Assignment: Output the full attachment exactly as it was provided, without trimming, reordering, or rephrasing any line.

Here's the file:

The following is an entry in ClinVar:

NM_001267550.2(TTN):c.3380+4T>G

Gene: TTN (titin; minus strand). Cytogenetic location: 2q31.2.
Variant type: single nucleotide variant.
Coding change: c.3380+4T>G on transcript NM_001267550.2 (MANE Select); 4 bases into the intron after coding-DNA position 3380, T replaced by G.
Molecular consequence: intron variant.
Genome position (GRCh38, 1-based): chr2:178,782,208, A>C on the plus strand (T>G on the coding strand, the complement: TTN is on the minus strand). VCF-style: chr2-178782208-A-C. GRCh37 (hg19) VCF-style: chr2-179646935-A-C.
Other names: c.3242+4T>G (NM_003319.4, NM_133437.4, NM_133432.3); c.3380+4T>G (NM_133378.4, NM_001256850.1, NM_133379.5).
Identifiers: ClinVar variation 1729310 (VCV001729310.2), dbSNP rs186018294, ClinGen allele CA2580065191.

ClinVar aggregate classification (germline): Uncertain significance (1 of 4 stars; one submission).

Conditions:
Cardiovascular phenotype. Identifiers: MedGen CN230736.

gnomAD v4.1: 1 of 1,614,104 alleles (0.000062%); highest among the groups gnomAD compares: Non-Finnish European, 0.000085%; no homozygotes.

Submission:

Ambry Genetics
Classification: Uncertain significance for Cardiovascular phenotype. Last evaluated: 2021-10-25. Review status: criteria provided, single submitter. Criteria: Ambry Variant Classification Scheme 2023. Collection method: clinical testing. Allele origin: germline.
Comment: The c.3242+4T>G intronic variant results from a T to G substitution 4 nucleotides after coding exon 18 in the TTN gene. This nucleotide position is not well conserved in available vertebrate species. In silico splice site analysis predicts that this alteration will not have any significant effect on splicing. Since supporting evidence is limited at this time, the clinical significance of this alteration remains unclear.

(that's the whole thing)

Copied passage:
The following is an entry in ClinVar:

NM_001267550.2(TTN):c.3380+4T>G

Gene: TTN (titin; minus strand). Cytogenetic location: 2q31.2.
Variant type: single nucleotide variant.
Coding change: c.3380+4T>G on transcript NM_001267550.2 (MANE Select); 4 bases into the intron after coding-DNA position 3380, T replaced by G.
Molecular consequence: intron variant.
Genome position (GRCh38, 1-based): chr2:178,782,208, A>C on the plus strand (T>G on the coding strand, the complement: TTN is on the minus strand). VCF-style: chr2-178782208-A-C. GRCh37 (hg19) VCF-style: chr2-179646935-A-C.
Other names: c.3242+4T>G (NM_003319.4, NM_133437.4, NM_133432.3); c.3380+4T>G (NM_133378.4, NM_001256850.1, NM_133379.5).
Identifiers: ClinVar variation 1729310 (VCV001729310.2), dbSNP rs186018294, ClinGen allele CA2580065191.

ClinVar aggregate classification (germline): Uncertain significance (1 of 4 stars; one submission).

Conditions:
Cardiovascular phenotype. Identifiers: MedGen CN230736.

gnomAD v4.1: 1 of 1,614,104 alleles (0.000062%); highest among the groups gnomAD compares: Non-Finnish European, 0.000085%; no homozygotes.

Submission:

Ambry Genetics
Classification: Uncertain significance for Cardiovascular phenotype. Last evaluated: 2021-10-25. Review status: criteria provided, single submitter. Criteria: Ambry Variant Classification Scheme 2023. Collection method: clinical testing. Allele origin: germline.
Comment: The c.3242+4T>G intronic variant results from a T to G substitution 4 nucleotides after coding exon 18 in the TTN gene. This nucleotide position is not well conserved in available vertebrate species. In silico splice site analysis predicts that this alteration will not have any significant effect on splicing. Since supporting evidence is limited at this time, the clinical significance of this alteration remains unclear.